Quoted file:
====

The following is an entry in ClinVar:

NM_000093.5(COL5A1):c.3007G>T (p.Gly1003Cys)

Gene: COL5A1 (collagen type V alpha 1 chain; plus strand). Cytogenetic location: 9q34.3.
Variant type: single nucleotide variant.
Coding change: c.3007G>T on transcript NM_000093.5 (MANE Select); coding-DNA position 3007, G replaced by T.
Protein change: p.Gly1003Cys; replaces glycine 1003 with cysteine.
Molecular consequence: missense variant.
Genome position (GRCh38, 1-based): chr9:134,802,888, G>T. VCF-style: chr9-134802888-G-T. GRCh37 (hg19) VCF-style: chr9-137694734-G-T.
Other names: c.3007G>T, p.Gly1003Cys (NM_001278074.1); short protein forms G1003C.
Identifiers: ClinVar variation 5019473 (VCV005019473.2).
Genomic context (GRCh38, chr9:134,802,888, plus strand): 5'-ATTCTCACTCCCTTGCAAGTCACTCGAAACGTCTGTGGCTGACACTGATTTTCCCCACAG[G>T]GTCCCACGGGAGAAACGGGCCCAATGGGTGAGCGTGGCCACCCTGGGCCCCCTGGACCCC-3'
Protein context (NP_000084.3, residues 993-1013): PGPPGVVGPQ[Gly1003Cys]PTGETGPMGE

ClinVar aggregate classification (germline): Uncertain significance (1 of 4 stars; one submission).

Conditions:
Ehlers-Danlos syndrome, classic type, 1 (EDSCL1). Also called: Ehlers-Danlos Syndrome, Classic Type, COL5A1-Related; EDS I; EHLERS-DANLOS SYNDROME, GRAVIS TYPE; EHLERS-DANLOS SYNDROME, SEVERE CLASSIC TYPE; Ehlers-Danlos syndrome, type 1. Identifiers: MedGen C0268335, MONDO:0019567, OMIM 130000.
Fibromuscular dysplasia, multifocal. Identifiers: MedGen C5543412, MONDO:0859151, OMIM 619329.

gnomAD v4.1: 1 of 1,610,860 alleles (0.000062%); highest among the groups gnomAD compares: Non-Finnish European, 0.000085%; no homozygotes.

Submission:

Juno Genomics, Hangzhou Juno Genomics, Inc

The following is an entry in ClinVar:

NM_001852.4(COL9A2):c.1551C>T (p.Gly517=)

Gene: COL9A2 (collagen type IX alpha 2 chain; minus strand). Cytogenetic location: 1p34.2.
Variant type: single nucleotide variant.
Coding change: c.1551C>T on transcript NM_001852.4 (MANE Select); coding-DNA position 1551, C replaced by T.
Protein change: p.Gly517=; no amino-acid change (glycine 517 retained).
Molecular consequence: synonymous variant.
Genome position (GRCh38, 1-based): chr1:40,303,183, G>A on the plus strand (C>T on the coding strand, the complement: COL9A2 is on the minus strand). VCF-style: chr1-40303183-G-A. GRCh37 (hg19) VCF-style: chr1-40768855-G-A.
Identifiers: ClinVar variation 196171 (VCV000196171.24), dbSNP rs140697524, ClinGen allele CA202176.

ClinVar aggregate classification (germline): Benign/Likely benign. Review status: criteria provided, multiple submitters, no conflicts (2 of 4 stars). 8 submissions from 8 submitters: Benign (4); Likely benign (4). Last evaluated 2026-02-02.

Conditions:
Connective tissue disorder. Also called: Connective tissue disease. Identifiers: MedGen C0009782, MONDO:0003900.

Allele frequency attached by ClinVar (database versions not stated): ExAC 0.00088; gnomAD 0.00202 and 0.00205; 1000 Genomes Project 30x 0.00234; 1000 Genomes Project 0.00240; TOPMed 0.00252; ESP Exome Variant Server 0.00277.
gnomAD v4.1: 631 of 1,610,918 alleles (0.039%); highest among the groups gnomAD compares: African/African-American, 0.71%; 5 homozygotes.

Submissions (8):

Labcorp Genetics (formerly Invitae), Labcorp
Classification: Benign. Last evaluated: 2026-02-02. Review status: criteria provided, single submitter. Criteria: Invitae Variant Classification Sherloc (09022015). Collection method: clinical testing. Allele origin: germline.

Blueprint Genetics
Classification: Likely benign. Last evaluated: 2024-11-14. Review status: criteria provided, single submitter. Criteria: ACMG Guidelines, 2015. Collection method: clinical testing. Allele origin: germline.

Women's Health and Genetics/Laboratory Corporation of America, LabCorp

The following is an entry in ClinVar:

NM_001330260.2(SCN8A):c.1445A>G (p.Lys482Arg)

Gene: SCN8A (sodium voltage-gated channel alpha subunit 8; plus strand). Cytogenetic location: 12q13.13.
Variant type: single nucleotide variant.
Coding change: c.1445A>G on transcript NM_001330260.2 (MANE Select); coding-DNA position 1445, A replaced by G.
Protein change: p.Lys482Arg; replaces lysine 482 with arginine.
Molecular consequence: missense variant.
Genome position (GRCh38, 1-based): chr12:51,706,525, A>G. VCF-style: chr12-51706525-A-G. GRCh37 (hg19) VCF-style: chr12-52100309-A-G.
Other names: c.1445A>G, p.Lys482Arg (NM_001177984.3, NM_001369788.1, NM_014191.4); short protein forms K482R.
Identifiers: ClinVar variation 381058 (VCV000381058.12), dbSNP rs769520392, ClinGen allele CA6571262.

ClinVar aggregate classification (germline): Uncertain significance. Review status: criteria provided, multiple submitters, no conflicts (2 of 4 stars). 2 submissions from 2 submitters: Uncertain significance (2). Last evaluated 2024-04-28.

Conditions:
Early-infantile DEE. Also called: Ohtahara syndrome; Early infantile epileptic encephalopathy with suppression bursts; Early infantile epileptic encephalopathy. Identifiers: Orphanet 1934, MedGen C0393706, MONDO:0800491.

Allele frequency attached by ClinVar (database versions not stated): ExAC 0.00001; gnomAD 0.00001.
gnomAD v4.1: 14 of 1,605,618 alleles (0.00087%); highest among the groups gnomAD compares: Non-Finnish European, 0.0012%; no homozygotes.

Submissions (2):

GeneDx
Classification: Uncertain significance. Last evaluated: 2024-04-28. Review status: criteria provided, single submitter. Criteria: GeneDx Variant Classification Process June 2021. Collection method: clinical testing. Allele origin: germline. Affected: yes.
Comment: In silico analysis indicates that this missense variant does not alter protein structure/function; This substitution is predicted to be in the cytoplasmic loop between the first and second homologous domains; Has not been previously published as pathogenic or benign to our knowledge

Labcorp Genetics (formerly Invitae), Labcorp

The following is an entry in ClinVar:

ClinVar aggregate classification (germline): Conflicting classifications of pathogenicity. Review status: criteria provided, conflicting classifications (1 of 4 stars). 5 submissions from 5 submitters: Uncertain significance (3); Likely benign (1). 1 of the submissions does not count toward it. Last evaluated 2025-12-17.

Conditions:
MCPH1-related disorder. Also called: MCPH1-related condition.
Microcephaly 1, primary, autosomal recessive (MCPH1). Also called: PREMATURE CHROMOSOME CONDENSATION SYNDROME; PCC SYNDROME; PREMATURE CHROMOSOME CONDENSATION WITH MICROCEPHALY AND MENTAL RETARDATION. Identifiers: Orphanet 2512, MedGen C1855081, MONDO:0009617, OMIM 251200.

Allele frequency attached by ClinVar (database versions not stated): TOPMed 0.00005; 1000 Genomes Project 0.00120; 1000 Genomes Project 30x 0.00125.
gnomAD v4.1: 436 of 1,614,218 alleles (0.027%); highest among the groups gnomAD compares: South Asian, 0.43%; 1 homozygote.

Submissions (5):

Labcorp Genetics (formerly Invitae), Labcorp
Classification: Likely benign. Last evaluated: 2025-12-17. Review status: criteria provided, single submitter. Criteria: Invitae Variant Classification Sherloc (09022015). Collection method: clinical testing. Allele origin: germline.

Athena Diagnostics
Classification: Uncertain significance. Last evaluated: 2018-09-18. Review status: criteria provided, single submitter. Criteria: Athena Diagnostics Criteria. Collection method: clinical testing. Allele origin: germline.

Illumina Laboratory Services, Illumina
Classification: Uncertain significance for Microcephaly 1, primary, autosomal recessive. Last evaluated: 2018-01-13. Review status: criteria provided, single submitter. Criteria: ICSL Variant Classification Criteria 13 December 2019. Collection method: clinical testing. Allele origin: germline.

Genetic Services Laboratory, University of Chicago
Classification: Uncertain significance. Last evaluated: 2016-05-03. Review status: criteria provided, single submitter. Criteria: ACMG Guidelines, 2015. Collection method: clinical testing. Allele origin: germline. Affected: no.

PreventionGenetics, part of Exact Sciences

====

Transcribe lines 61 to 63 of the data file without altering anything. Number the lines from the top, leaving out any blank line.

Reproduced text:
ClinVar aggregate classification (germline): Conflicting classifications of pathogenicity. Review status: criteria provided, conflicting classifications (1 of 4 stars). 5 submissions from 5 submitters: Uncertain significance (3); Likely benign (1). 1 of the submissions does not count toward it. Last evaluated 2025-12-17.

Conditions:
MCPH1-related disorder. Also called: MCPH1-related condition.